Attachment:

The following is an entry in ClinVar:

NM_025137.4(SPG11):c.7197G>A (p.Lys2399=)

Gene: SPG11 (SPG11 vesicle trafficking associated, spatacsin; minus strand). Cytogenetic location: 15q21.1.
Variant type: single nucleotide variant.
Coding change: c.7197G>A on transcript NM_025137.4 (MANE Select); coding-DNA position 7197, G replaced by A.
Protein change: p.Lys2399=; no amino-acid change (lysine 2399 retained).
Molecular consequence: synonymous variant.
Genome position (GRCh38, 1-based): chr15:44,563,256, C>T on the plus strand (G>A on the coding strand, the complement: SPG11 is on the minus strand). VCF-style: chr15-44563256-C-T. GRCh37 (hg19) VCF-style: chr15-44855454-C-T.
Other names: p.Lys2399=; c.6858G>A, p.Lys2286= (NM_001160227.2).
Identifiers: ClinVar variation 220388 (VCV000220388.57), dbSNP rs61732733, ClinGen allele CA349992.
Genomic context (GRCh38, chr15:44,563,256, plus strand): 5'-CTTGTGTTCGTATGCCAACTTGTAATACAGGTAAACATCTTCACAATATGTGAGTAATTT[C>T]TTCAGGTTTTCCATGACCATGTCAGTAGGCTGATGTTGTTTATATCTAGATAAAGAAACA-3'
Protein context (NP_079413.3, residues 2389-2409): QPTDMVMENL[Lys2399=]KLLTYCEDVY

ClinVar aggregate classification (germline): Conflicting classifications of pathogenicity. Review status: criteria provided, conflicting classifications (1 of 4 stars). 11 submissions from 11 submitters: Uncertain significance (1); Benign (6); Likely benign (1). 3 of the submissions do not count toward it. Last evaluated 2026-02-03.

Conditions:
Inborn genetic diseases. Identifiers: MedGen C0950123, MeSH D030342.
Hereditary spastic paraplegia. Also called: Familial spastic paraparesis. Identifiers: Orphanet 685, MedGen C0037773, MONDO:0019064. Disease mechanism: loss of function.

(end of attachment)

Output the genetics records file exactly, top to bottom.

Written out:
The following is an entry in ClinVar:

NM_025137.4(SPG11):c.7197G>A (p.Lys2399=)

Gene: SPG11 (SPG11 vesicle trafficking associated, spatacsin; minus strand). Cytogenetic location: 15q21.1.
Variant type: single nucleotide variant.
Coding change: c.7197G>A on transcript NM_025137.4 (MANE Select); coding-DNA position 7197, G replaced by A.
Protein change: p.Lys2399=; no amino-acid change (lysine 2399 retained).
Molecular consequence: synonymous variant.
Genome position (GRCh38, 1-based): chr15:44,563,256, C>T on the plus strand (G>A on the coding strand, the complement: SPG11 is on the minus strand). VCF-style: chr15-44563256-C-T. GRCh37 (hg19) VCF-style: chr15-44855454-C-T.
Other names: p.Lys2399=; c.6858G>A, p.Lys2286= (NM_001160227.2).
Identifiers: ClinVar variation 220388 (VCV000220388.57), dbSNP rs61732733, ClinGen allele CA349992.
Genomic context (GRCh38, chr15:44,563,256, plus strand): 5'-CTTGTGTTCGTATGCCAACTTGTAATACAGGTAAACATCTTCACAATATGTGAGTAATTT[C>T]TTCAGGTTTTCCATGACCATGTCAGTAGGCTGATGTTGTTTATATCTAGATAAAGAAACA-3'
Protein context (NP_079413.3, residues 2389-2409): QPTDMVMENL[Lys2399=]KLLTYCEDVY

ClinVar aggregate classification (germline): Conflicting classifications of pathogenicity. Review status: criteria provided, conflicting classifications (1 of 4 stars). 11 submissions from 11 submitters: Uncertain significance (1); Benign (6); Likely benign (1). 3 of the submissions do not count toward it. Last evaluated 2026-02-03.

Conditions:
Inborn genetic diseases. Identifiers: MedGen C0950123, MeSH D030342.
Hereditary spastic paraplegia. Also called: Familial spastic paraparesis. Identifiers: Orphanet 685, MedGen C0037773, MONDO:0019064. Disease mechanism: loss of function.